Beerbower Family (Click for Family Tree)
Any family historian lucky enough to find a batch of photos is likely to find some in that batch that are not labeled, or have incomplete labels. Sometimes a photo might include just a first name, or a place, or a date- frustratingly often just one of these, or just nothing. After all, the original owner knew who all the people were, so why put names on them??
Tuesday’s Tip: Study each photo individually to glean as much information as possible, but also look at the photo in context with others found with it, and others you may have.
These photos were in the Fannie Belle Brown Chapman Collection. The family believes these were friends and/or schoolmates of Fannie and her sister Ida, and hope that they can find descendants and give them the images. (Contact us if you are related!)
So how does one sort out who is who?
- Keep collections or boxes, envelopes, scrapbooks, etc. of photos together; include the negatives if you have them.
- Making a scan or taking a picture of them all laid out in the order you received them might be helpful.
- If you are scanning a scrapbook, scan each page and number accordingly, then scan individual photos at a higher resolution. This will help keep the images in context.
- Label your scans appropriately. Include the name of the collection, side of the family, type of image, and anything you can add to help ID the photo. An example of a file name for the above picture might be:Year_four digit month/day_SPEERY_Lizzie_fm Fannie Belle Brown Chapman Collection_tintypeThis will ‘automagically’ sort your images by date and person; I use individual family folders and when people become adults, they get a new folder with the two names:CHAPMAN_Unknown- BROWN_Fannie BelleI usually put the husband’s name first, as adult records are generally under that name for both of them.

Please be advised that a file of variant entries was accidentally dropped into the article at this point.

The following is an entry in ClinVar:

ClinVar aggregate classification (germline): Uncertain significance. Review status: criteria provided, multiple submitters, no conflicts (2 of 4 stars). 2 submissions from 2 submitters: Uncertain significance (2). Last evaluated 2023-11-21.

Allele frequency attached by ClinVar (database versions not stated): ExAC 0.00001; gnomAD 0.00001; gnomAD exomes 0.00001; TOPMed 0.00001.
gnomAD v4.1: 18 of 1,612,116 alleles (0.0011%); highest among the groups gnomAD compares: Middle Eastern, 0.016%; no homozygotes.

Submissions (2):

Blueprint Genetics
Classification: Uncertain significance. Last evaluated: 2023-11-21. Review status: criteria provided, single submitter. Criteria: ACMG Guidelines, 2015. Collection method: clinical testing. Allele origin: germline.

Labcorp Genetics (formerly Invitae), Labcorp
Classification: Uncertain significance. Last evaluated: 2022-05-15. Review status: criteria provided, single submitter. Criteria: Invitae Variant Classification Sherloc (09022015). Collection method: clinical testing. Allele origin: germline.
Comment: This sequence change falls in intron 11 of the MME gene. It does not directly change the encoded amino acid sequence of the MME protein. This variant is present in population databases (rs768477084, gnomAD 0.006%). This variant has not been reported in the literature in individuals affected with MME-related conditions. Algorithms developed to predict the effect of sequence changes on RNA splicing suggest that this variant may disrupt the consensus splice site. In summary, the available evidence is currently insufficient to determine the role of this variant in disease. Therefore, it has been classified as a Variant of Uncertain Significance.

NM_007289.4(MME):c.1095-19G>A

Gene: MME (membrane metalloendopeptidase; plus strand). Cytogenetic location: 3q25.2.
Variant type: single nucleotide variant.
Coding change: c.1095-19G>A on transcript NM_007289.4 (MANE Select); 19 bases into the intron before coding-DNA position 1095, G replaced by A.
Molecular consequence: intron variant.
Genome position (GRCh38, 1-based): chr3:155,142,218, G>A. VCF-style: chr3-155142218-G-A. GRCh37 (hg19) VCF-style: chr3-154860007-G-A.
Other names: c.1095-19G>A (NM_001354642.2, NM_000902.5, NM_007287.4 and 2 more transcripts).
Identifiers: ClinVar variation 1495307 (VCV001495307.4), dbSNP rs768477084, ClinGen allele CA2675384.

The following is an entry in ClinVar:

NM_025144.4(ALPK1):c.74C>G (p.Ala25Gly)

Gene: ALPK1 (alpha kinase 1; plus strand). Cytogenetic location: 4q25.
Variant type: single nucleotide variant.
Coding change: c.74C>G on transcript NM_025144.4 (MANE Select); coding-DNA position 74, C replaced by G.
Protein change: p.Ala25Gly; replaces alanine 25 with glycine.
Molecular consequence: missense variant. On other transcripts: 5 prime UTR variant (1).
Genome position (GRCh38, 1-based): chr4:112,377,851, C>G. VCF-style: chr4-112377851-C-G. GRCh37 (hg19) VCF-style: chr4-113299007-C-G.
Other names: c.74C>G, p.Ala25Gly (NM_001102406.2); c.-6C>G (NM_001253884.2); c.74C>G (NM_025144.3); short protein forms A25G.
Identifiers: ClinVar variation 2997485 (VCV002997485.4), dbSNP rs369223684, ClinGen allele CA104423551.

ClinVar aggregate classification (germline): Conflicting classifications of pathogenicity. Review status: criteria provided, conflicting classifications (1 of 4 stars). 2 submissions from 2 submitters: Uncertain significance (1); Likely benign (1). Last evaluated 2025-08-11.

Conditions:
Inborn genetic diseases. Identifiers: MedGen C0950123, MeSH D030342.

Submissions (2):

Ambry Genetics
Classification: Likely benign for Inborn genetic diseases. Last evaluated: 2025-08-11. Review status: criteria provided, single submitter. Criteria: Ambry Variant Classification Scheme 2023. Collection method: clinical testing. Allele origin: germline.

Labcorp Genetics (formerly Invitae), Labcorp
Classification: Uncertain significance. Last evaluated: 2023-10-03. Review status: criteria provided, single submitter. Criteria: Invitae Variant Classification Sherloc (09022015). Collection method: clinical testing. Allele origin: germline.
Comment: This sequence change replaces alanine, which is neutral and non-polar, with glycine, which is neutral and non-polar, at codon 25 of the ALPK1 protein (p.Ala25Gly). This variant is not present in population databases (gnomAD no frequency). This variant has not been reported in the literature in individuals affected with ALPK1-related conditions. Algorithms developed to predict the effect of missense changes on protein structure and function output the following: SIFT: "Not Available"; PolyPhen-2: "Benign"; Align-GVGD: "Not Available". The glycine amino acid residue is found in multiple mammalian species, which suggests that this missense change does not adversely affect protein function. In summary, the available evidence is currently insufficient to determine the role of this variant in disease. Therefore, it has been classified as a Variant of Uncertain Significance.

- Now that you have familiarized yourself with the collection as you scanned the images, and have a record of their context, look at each image carefully. Look at them in a variety of lights, and tilt them in the light to see if you can find any markings on them- both pencil and ink fade over time, but sometimes the ‘graphite’ of a pencil will glisten if angled just right in the light, or there may be an impression where the writer pressed hard. Enlarge your digital images- sometimes the camera will pick up something your eye did not.
- Write down everything you know about the image, using metadata, and a text file that has the same name as the photo but ends in ‘.txt.’ (TextWrangler is a good text app for Macs.)
- Look for clues in the photos. For example, the above photo was labeled as, “Lizzie Speery.” Looking at other photos, there was another, older Lizzie in the group:
It is hard to read the writing, but this photo definitely says, “Lizzie”- maybe ‘Hines’? Then it looks like the name of a city, and possibly ‘NY” after.
Think about the context- two Lizzies, the only person to have 2 photos in the collection. Different last names, but the first image was a young girl, the second a mature woman, and the different last name is likely a married name.
Could these Lizzies be the same person with some years in between photos? Take a look at her eyes, chin, nose- what do you think? (Let us know in the comments.)
- Try to date the photos by dress, type of image, etc. Maureen Taylor, “The Photo Detective,” has excellent books, webinars, classes, speaks at genealogy conferences, and will even do video/phone consults; there are other resources as well to help determine approximate time periods. In the case of our two Lizzies, dating each photo might help us determine if they could possibly be the same person. Lizzie might have been a childhood friend or a distant cousin, possibly who moved away, but then the women exchanged photos in later years?
- If there is information available about a photo studio on the back of the image, use Google to try to learn when and where the photographer was in business to give you clues. They often changed the backs of photos as they added a partner or one moved on, or just to update their look or logo. Sometimes images on eBay can even help one determine the years a photo studio was in business, giving you another clue to time period.
- Crowd-source your detective hunt by posting your unknown photos on a blog, a website such as DeadFred, Facebook, etc.And, as always, keep copies of your photos and the description file on your own computer or media- online services may not be here forever, some use proprietary software that will not be readable in the future, etc. (Text (.txt) files should be readable for a long time.) This is redundant but redundancy is a good backup. Keep copies of all these images somewhere other than your computer- a drive you keep in a safe deposit box, give to a sibling, etc. The cloud is a good option too, but not failsafe, so always have your own copies.
Notes, Sources, and References:
- Fannie Belle Brown Chapman Collection, with permission.
- Lizzie Speery apparently worked as or with a photographer.
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